The image that Caravan Of Thieves use to describe their music speaks clearly: "If Django Reinhardt, the cast of "Stomp" and the Beatles all had a party at Tim Burton's house, Caravan Of Thieves would be the band they hired". Grown around the husband/wife duo featuring Fuzz and Carrie Sangiovanni, the Connecticut-based band put on stage an overwhelming bacchanal with gypsy feeling, swing echoes and macabre fascinations. After the release of their second album, "The Funhouse", we asked Fuzz and Carrie to tell us the very personal philosophy of Caravan Of Thieves.
Caravan Of Thieves started as an acoustic duo: could you tell us something about that period of bohemian life?
The two of us were just starting to get to know each other, both personally and musically. We had just started dating but it was an exciting and serious relationship right from the beginning. So the music had lots of passion, emotion and we had a lot of fun together making music. We would go outdoors to parks, on the streets, festivals, anywhere we could, and just play. It was always a social setting so this effected how we wrote and performed, to always be involved in some way with the spectators. What did you learn from your street performance experience?
We learned how to quickly get the attention of people passing by, both from what we experimented with in our presentation and from what other street performers were doing nearby. Some were great at it, especially the break dancers in New York City. How today's band line-up was born?
The two of us performed at the University of Hartford in Connecticut and Ben Dean was playing violin in the other band that night. We asked him to join us on a few songs, then a few gigs and just kept going from there. Once we had the concept for Caravan Of Thieves we asked Ben to join. We also thought a solid and an energetic upright bass player would be essential, and Brian Anderson was a local Connecticut musician we knew from the scene so we asked him to join. It clicked right away with the four of us. When did you fall in love with the sounds from the swing era and the gypsy music?
: I have been a fan of 1930's swing and gypsy jazz for about 15 years now. But before Caravan Of Thieves, I played mostly electric guitar in R&B, blues, rock and funk bands so it was never relevant until four years ago when we started this. Once Carrie and I decided to keep things acoustic and add violin and upright bass to have a similar instrumentation as the Hot Club of France, we really dove into the style more... swing, gypsy, etc. Carrie
: Although I had heard the music in movies and in passing I really fell in love with this music when Fuzz formally introduced me to it after we met and even more so when we decided to use it as a major influence on our writing. How was the recording process of your new record, "The Funhouse"?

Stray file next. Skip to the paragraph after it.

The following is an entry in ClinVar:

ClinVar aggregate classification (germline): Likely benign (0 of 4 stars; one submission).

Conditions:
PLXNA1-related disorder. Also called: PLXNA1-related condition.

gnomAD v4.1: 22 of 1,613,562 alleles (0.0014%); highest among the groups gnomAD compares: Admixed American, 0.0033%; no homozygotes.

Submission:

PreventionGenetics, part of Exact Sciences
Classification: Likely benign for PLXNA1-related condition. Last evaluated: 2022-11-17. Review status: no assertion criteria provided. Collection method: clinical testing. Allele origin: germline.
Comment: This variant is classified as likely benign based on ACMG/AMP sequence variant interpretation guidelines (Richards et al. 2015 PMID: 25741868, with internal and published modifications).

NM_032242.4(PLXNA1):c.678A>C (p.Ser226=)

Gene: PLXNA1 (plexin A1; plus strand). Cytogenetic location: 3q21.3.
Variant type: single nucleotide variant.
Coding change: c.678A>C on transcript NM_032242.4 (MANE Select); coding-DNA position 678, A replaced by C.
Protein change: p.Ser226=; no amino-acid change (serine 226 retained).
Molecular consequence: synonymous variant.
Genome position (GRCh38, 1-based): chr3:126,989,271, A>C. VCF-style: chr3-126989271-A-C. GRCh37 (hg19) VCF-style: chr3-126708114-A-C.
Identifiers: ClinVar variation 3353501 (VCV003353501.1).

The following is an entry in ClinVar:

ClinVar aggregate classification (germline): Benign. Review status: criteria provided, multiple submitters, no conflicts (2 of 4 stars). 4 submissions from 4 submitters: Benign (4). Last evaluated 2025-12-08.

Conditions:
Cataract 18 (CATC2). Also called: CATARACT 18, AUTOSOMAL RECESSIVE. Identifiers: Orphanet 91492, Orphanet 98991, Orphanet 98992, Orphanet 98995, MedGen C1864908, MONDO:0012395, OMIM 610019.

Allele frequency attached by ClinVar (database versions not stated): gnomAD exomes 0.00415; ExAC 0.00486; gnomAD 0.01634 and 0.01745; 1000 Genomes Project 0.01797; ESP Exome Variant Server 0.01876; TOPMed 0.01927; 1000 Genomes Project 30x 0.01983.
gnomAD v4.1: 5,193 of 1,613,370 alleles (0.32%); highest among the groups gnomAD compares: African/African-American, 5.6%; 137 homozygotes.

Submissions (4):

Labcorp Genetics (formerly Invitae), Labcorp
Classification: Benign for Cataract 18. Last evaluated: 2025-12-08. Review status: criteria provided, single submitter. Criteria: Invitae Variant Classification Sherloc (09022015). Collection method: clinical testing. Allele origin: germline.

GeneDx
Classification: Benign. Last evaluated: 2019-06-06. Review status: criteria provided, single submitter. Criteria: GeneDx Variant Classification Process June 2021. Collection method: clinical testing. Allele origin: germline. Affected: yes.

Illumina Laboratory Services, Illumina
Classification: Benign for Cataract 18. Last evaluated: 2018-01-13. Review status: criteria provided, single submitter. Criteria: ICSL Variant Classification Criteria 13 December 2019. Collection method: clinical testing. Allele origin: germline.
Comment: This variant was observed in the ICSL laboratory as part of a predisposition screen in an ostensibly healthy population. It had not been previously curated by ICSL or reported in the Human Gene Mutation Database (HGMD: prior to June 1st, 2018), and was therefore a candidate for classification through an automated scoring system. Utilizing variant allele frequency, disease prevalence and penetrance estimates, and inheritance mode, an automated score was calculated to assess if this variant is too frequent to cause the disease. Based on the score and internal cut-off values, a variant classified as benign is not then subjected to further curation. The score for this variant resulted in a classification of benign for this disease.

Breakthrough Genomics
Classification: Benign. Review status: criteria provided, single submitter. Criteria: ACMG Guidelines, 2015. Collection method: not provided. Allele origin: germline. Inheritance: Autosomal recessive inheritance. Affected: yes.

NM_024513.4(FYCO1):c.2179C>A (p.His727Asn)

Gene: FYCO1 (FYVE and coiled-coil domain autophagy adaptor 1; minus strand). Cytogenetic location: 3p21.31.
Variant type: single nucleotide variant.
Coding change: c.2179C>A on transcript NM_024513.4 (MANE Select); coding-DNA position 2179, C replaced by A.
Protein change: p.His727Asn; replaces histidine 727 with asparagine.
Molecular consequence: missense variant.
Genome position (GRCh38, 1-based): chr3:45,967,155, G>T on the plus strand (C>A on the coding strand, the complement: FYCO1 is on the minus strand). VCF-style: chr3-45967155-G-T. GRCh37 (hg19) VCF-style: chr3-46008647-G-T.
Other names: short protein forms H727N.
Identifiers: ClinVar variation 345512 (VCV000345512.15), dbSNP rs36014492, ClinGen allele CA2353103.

We went into the recording studio with the intention of capturing the live energy and feel of the band and we feel we have essentially achieved that. But we also experimented a bit and added a few new sounds and ideas that were not part of the live performance. Ukulele, banjo, resonator guitar, pots, pans, buckets all added to the overall color. We also invited fans, family and whoever we could into the studio to create some of the live atmosphere of the show and do some singing, stomping and clapping, especially on tracks like "Raise The Dead". What difference do you feel from your debut album, "Bouquet"?
With "The Funhouse", we feel we have taken our sound, songwriting and performance to a new level since the time we recorded "Bouquet". "Bouquet" captures the original concept in its earliest form (we went in to record that album only being a band for 8 months) so it has a certain magic too it. But we are always looking to refine and improve what we do and "The Funhouse" both lyrically and musically seems to be sharper, more colorful, and a more realized sound. In the new record there's also an "orchestra of kitchen appliances": what's the weirdest thing you used (or you would like to use) as a percussion?
We think our favorite was the foot stool. It appears on "Eat You" in the choruses as marimba or wood-block type of sound. The concept of "The Funhouse" is about life as an amusement park, where happiness and fear are always mixed. For you what's the way to live without being scared of living?